For some years after the prophecy recorded in the last chapter, no further communications were given to Israel. The warning contained therein remained unheeded, and the iniquities of the sons of Eli increased. But a final message was now sent, through youthful lips, to the aged high priest of the nation.
Samuel was made acquainted with the mysteries of God at a very early age. While still a child (believed to be around 12 years of age), it pleased the Lord to communicate with him, and to establish him as a prophet to His people. His entrance into this office is most touchingly described in this chapter.
It was evening at the Tabernacle in Shiloh. The daily sacrifices had been offered up. The priests had gone to their respective homes. The groups of worshipers had retired from the courts of the Tabernacle. The little town was reposing on its gentle elevation – guarded by the higher hills that surrounded it. Naturally, it was “one of the sweetest and most sequestered spots in Palestine”; but at this time, it was a dearer and sweeter spot than all the rest – for there the Ark of God had its resting-place, and the Skekinah of His presence had its abode.
Eli the high priest, who dwelt beside the sacred courts, was feeling the infirmities of age; and he had retired to bed. And Samuel, having performed his humble duties, had laid down to sleep before the lamp of God went out. He resided with the venerable priest in one of the tents near the holy place, in order to serve and assist him.
It was evening, and the home of Eli was still; but the quietness of Samuel’s chamber was broken by a voice calling the child. With alacrity, he arose and ran to Eli, with the words, “Here am I; for thou calledst me.” But the high priest had not awakened Samuel, and he urged him to lie down again. Twice more did the voice summon the boy, and twice more did he go to Eli; but still the good man protested that he had not called him. On the third occasion, Eli’s spiritual discernment recognized the source of the voice. “He perceived that the Lord had called the child,” and he instructed the boy how to respond if his name was called again. Good words should be put into children’s mouths when they are still young, so that they may be prepared to learn and regard Divine things.
Thus Samuel was prepared for the oracle from heaven; and when the voice called again – “Samuel, Samuel!” – he immediately replied, “Speak; for thy servant heareth.” A vision of glory then burst upon his soul, and lighted his little chamber! The Lord manifested Himself to Samuel with a visible appearance; for the text says that “the Lord came and stood,” and “the Lord appeared,” and “the Lord revealed himself to Samuel in Shiloh by the word of the Lord.” In a similar way, the call which God’s grace extends to us shall be made effectual; it will be repeated until we answer the call, and our Savior reveals Himself to us!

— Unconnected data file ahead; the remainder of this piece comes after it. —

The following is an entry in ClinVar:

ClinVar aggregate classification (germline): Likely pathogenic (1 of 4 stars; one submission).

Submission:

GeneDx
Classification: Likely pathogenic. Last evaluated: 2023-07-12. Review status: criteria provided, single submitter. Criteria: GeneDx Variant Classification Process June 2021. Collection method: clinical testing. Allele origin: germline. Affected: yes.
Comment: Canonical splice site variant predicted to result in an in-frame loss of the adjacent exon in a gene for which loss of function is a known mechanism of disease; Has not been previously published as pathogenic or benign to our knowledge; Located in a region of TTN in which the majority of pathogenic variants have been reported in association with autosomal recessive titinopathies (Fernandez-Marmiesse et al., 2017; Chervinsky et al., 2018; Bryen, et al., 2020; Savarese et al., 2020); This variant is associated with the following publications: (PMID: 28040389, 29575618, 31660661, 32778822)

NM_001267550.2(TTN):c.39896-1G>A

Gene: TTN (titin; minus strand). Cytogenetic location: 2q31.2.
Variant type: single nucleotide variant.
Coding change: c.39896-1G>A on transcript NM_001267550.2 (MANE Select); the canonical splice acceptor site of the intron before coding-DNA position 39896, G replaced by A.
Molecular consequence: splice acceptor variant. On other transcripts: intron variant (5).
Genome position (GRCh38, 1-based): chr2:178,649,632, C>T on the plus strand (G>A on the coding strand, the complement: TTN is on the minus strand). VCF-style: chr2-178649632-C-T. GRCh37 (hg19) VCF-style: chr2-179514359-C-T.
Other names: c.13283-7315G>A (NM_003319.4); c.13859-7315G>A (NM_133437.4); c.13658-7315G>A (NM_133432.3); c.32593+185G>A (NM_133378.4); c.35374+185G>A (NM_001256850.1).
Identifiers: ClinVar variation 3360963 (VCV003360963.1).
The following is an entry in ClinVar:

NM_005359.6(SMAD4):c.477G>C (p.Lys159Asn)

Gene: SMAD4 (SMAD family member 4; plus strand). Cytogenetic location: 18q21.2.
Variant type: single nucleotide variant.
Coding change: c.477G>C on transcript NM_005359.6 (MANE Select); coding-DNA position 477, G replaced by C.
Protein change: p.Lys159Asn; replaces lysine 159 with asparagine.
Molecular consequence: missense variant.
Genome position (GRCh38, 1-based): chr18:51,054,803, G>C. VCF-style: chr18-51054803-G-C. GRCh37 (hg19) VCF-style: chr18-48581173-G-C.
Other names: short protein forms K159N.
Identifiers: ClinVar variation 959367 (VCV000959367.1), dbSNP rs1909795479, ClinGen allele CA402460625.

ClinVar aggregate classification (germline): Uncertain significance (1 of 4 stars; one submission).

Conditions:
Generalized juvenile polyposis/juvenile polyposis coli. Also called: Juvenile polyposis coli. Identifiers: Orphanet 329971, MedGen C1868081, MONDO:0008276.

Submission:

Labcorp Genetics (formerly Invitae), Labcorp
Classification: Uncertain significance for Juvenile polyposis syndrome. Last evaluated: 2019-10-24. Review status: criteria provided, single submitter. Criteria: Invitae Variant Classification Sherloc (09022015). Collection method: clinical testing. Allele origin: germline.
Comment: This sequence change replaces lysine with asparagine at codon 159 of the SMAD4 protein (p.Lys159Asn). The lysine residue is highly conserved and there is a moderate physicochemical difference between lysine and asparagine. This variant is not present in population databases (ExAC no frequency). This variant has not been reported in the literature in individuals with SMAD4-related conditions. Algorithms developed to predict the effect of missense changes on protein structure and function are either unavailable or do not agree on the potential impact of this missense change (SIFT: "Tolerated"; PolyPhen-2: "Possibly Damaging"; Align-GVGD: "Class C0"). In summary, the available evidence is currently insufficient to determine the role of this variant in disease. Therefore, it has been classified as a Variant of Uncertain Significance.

As the Lord spoke to Samuel that night, the message of the unnamed prophet in chapter 2 was briefly repeated, and the sin of Eli’s family was declared to be beyond expiation by sacrifice. This threatening of judgment upon this priestly house was the premonition of a woe that was so dreadful, it would make the ears of Israel tingle. It deposed the family of Eli from the priestly office! He knew about the iniquities that his sons were guilty of, but he did not properly reprove them nor restrain them. Eli was a descendant of Aaron’s sacred line; yet because of his neglect of his parental duties, as well as the vile and reckless conduct of his sons, the priesthood was to be taken away from his posterity. Personally, any individual among his descendants might still find salvation in God’s grace; but officially and collectively, their doom was sealed and could not be revoked. The language of God was strong, and it is a most fearful warning to unfaithful parents who do not properly shepherd and disciple the children that God has given them. And those who do not restrain the sins of others, when it is within their power to do so, make themselves partakers of the guilt.
This prediction was communicated to the aged high priest, and it was received with passive resignation. In his remarkable answer to this awful sentence, Eli acknowledged that the Lord had a right to do as He saw good; for he was assured that He would do nothing wrong or without just reason. The meekness, patience, and humility contained in Eli’s words show that he was truly repentant of his sin regarding his children; and he accepted the just and righteous punishment of it.
As the child Samuel grew into manhood, he became the recipient of further communications from the Lord, so that the whole nation of Israel recognized his call to the prophetic office. All increase in wisdom and in grace (as in the case of Samuel) is owing to the presence of God with us! He will graciously repeat His spiritual visits to those who receive them rightly.
Early piety is the greatest honor of young people! Those who honor God, He will honor. Let all children who read or hear these words consider the piety of Samuel; and from him, may they learn to remember their Creator in the days of their youth. Samuel is a proof that children’s waiting upon the Lord will be pleasing to Him! The life of Hannah’s son is a pattern of all those amiable temperaments which are the brightest ornament of youth, and a sure source of true happiness!
Lord, we pray that parents would take an interest in their children’s well-being for eternity, as well as for their well-being on this earth! Give them the grace to consistently gather their sons and daughters around the family altar, and read to them the Word of God, and offer up earnest prayers for their spiritual growth! Amen.
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illustration by William Howse Groser, 1874